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Archives of cardiovascular diseases
Volume 110, n° 5
pages 281-282 (mai 2017)
Doi : 10.1016/j.acvd.2016.12.010
Received : 23 October 2016 ;  accepted : 19 December 2016
Is adult congenital cardiac surgery a specialty?
Est-ce que la chirurgie cardiaque congénitale est une spécialité?
 

Emre Belli
 Institut Hospitalier Jacques Cartier, 6, avenue du Noyer Lambert, Massy, France 


Keywords : Congenital, Heart, Surgery

Mots clés : Congénital, Cœur, Chirurgie


Owing to improvements in the management of congenital heart disease (CHD), the number of adults living with a diagnosed, repaired or palliated CHD is increasing constantly. The specificity and the complexity of this population have justified the adaptation of centres performing surgery for CHD and the specification of many “paediatric and congenital cardiologists” also as “adult congenitalists”. On the other hand, it is not uncommon that these patients require surgical and/or interventional procedure(s) during their adult life. Despite the increasing number of centres offering 24-hour access to catheterization staff, imaging staff and surgical staff competent in the management of adult CHD, the debate continues as to who should/can optimally care for such patients when a procedure is justified, and what is the optimal environment?

In 2000, presentations given at the 32nd Bethesda Conference resulted in significant contributions to the management of adult CHD. One recommendation that arose from the meeting was that – with the exception of simple septal defects and isolated valve disease – interventionists and surgeons specialized in CHD should perform procedures for adults with CHD [1].

It is well known that – in the management of CHD more than anywhere – optimal surgical outcomes are obtained not only through surgical performance, but also with the equivalent contribution of perioperative care, including anaesthesia, cardiopulmonary bypass and postoperative care. Thus, a department that aims to perform procedures for adults with CHD requires not only a surgeon competent in CHD, who is able to deal with often complex and challenging adult patients, but also a perioperative medical environment that meets the specificity and complexity of each particular patient. This is more likely to be a team that is routinely involved in the care of CHD than one focusing on adults with acquired diseases such as ischaemic or degenerative cardiovascular pathologies. Unfortunately, the rarity of adults with CHD requiring surgery and also the regionalization of care do not allow the constitution of a fully dedicated team-centre for this purpose. Two clinical environmental options remain:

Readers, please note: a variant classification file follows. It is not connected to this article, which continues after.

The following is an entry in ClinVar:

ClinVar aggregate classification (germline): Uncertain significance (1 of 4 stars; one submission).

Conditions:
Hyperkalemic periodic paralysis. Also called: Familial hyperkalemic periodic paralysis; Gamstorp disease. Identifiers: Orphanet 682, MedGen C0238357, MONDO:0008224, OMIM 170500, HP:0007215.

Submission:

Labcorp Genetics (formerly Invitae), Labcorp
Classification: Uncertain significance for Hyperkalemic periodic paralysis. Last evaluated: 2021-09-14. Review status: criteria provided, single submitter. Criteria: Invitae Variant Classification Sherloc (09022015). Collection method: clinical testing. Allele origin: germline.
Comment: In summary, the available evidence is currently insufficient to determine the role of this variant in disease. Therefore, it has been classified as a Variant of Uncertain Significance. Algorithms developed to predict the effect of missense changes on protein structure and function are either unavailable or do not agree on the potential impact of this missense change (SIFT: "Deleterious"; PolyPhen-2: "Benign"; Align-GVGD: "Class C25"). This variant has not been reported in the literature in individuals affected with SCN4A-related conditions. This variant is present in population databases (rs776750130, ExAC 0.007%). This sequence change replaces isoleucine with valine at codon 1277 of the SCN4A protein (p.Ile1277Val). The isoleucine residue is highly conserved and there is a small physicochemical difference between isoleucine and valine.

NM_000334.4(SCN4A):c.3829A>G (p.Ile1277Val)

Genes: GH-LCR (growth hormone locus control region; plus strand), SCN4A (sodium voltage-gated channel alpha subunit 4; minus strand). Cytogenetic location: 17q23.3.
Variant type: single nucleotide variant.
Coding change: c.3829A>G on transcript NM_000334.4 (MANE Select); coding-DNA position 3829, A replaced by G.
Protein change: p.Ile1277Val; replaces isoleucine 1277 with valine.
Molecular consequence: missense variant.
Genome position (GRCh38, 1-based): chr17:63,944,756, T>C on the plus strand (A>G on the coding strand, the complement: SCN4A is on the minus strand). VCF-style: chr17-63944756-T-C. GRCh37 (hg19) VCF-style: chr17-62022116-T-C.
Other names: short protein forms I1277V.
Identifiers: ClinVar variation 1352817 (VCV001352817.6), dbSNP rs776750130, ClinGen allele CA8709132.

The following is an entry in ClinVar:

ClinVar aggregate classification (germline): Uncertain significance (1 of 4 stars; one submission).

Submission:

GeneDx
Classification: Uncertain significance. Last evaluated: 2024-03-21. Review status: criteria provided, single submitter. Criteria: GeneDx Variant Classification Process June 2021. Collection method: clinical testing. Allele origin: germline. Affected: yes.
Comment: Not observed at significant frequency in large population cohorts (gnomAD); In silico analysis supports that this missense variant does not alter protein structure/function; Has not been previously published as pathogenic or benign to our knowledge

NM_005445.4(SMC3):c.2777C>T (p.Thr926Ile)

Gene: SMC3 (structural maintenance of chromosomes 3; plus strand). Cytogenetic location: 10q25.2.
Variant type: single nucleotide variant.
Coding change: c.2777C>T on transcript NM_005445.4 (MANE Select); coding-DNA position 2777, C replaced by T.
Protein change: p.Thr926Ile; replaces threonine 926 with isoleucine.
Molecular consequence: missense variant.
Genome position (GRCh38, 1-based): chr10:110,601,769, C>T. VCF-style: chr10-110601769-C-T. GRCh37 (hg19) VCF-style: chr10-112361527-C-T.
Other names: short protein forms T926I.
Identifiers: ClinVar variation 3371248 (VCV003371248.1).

1.
the same physicians, same “surgery–anaesthesia–postoperative care” team, in a single institution organized for the surgical management of CHD, from birth to old age (the ideal scenario);
2.
if not, a surgeon specialist in CHD practising in a children's hospital, performing procedures for adults with CHD in a different institution (the most common scenario).

Surgery for adults with CHD is demanding. It requires knowledge of the different historical steps in the surgical management of CHD, the anatomo-pathology of CHD, and also skills necessary to manage conditions such as aortic arch pathology in adults, to repair both arterial and atrio-ventricular valves, to understand the anti-arrhythmic procedures, and to deal with the specific conditions as anatomical variations complicating cardiopulmonary bypass management or long-term consequences of chronic cyanosis. Nowadays, the relative rarity of adults with CHD does not yet justify the attribution of a “label” for that purpose. However, to optimize outcomes and improve experiences, it seems that complex patients and heart transplantation for adults with CHD should better be concentrated towards dedicated surgeons…

Disclosure of interest

The author declares that he has no competing interest.

Reference

Webb G.D., Williams R.G. Care of the adult with congenital heart disease, 32nd Bethesda Conference J Am Coll Cardiol 2001 ;  37 : 1161-1198



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